Provenance

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charles.hoyt@scai.fraunhofer.de at 2018-04-03 15:19:20
Authors
Causal Biological Networks Database
Contact
CausalBiologicalNetworks.RD@pmi.com
Description
The Treg Signaling network depicts the causal mechanisms that are activated in CD4+ Foxp3+ regulatory T-cells following T-cell receptor (TCR) ligation. Expanding on these processes, the network highlights the chemokines secreted by macrophages and dendritic cells, as well as the cognate T-cell receptors, involved in mediating T-cell recruitment to compromised lung tissue during COPD development.
License
Please cite: - www.causalbionet.com - https://bionet.sbvimprover.com as well as any relevant publications. The sbv IMPROVER project, the website and the Symposia are part of a collaborative project designed to enable scientists to learn about and contribute to the development of a new crowd sourcing method for verification of scientific data and results. The current challenges, website and biological network models were developed and are maintained as part of a collaboration among Selventa, OrangeBus and ADS. The project is led and funded by Philip Morris International. For more information on the focus of Philip Morris International’s research, please visit www.pmi.com.
Number Nodes
50
Number Edges
118
Number Components
5
Network Density
0.0481633
Average Degree
2.36
Number Citations
75
Number BEL Errors
0

Content Statistics

Network Overlap

The node-based overlap between this network and other networks is calculated as the Szymkiewicz-Simpson coefficient of their respective nodes. Up to the top 10 are shown below.

Network Overlap
Th17 Signaling-2.0-Rn v2.0 42%
BEL Framework Large Corpus Document v20170611 40%
Th1-Th2 Signaling-2.0-Rn v2.0 40%
Selventa Protein Families Definitions v20150611 34%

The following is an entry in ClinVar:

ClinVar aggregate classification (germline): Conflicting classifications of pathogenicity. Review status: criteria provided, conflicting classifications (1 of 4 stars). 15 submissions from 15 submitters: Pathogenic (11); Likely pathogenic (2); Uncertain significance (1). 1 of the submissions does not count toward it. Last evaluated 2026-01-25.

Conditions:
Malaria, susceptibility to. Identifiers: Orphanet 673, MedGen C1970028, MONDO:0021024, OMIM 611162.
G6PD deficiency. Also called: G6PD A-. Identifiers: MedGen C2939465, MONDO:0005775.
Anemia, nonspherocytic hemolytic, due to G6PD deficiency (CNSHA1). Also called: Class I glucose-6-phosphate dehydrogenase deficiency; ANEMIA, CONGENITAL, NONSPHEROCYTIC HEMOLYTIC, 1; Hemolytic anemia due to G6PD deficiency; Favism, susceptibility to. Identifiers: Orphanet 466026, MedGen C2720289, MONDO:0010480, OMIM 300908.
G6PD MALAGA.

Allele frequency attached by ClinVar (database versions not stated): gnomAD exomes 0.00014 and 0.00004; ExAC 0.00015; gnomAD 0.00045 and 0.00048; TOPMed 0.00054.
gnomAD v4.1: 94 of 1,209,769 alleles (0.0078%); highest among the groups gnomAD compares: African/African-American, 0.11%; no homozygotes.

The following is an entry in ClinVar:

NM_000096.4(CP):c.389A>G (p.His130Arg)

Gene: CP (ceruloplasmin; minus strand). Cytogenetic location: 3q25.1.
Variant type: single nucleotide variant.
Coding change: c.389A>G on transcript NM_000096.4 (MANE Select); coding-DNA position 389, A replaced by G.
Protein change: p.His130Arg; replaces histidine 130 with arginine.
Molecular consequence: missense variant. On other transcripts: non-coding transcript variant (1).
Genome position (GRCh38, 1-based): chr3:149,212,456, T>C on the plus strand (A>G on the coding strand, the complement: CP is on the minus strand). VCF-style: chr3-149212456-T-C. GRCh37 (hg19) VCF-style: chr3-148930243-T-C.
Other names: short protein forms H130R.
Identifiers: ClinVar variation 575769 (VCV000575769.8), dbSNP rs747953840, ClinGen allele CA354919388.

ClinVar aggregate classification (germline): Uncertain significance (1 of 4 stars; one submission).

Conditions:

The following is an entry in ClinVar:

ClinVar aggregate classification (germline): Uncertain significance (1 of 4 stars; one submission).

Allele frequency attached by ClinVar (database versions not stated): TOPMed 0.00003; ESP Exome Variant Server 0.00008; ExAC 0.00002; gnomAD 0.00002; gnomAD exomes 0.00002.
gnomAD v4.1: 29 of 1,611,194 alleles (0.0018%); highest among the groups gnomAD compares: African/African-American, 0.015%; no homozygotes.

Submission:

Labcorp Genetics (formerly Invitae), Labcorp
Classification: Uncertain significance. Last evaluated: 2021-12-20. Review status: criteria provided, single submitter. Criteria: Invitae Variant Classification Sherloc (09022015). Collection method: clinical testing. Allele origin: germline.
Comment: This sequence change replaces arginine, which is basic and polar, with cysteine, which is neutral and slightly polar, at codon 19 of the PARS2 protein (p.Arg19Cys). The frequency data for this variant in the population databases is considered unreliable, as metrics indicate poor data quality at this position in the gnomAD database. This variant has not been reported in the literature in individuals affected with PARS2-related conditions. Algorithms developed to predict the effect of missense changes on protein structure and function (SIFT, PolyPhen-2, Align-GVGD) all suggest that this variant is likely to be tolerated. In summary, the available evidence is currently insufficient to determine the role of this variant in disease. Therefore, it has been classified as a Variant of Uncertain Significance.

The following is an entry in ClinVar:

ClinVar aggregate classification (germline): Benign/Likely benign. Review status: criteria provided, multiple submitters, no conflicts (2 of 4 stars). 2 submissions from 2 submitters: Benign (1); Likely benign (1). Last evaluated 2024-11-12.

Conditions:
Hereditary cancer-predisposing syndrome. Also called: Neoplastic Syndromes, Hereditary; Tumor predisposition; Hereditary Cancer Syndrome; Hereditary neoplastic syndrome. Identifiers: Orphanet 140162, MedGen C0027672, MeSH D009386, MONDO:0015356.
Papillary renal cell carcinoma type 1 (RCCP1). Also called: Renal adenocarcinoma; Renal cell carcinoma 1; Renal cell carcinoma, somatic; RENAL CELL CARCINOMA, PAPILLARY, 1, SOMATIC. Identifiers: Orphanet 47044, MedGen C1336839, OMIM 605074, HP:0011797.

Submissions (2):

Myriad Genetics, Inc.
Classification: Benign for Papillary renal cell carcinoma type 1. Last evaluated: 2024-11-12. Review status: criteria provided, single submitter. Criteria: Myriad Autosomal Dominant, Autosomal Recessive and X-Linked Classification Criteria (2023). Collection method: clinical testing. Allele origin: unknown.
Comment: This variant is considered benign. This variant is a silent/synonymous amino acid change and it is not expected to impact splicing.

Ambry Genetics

Dendritic Cell Signaling-2.0-Rn v2.0 34%
Cytotoxic T-cell Signaling-2.0-Rn v2.0 32%
Immune Regulation of Tissue Repair-2.0-Rn v2.0 18%
NK Signaling-2.0-Rn v2.0 15%
Treg Signaling-2.0-Hs v2.0 14%
Treg Signaling-2.0-Mm v2.0 14%

Sample Edges

act(p(RGD:Cxcr3), ma(cat)) increases bp(GOBP:"lymphocyte chemotaxis")

neutralization of CXCR3 reduced MIG/CXCL9-induced T lymphocyte proliferation and the number of IFN-gamma-positive spots PubMed:15187119

act(p(RGD:Cxcr3), ma(cat)) increases bp(GOBP:"lymphocyte chemotaxis")

supernatants harvested from stimulated PMN induced migration and rapid integrin-dependent adhesion of CXCR3-expressing lymphocytes; these activities were significantly reduced by neutralizing anti-MIG and anti-IP-10 Abs, PubMed:10202039

p(RGD:Ccl3) directlyIncreases act(p(RGD:Ccr5), ma(cat))

Numerous studies have shown that immature human and mouse blood- and bone marrow-derived DC subsets express a panel of inflammatory chemokine receptors (CCR1-6,8,9, CXCR3,4, CX3CR1) [Table 1 and reviewed in (1-5)]. [Table 1 Chemokine receptors expressed by DC and the functional outcome of receptor ligation}] PubMed:19028258

p(RGD:Cxcl9) directlyIncreases act(p(RGD:Cxcr3), ma(cat))

By using a CXCR3 ligand reporter mouse, we found that stromal cells predominately expressed the chemokine ligand CXCL9 whereas hematopoietic cells expressed CXCL10 in lymph nodes (LNs). Dendritic cell (DC)-derived CXCL10 facilitated T cell-DC interactions in LNs during T cell priming while both chemokines guided intranodal positioning of CD4(+) T cells to interfollicular and medullary zones. Thus, different chemokines acting on the same receptor can function locally to facilitate DC-T cell interactions and globally to influence intranodal positioning, and both functions contribute to Th1 cell differentiation. PubMed:23123063

Sample Nodes

p(RGD:Ccl3)

In-Edges: 11 | Out-Edges: 19 | Explore Neighborhood | Download JSON

p(RGD:Ifng)

In-Edges: 45 | Out-Edges: 79 | Explore Neighborhood | Download JSON

p(RGD:Il6)

In-Edges: 166 | Out-Edges: 99 | Explore Neighborhood | Download JSON

p(RGD:Crebbp)

In-Edges: 7 | Out-Edges: 13 | Explore Neighborhood | Download JSON

p(RGD:Il10)

In-Edges: 26 | Out-Edges: 10 | Explore Neighborhood | Download JSON

About

BEL Commons is developed and maintained in an academic capacity by Charles Tapley Hoyt and Daniel Domingo-Fernández at the Fraunhofer SCAI Department of Bioinformatics with support from the IMI project, AETIONOMY. It is built on top of the open source project, PyBEL. Please feel free to contact us here to give us feedback or report any issues.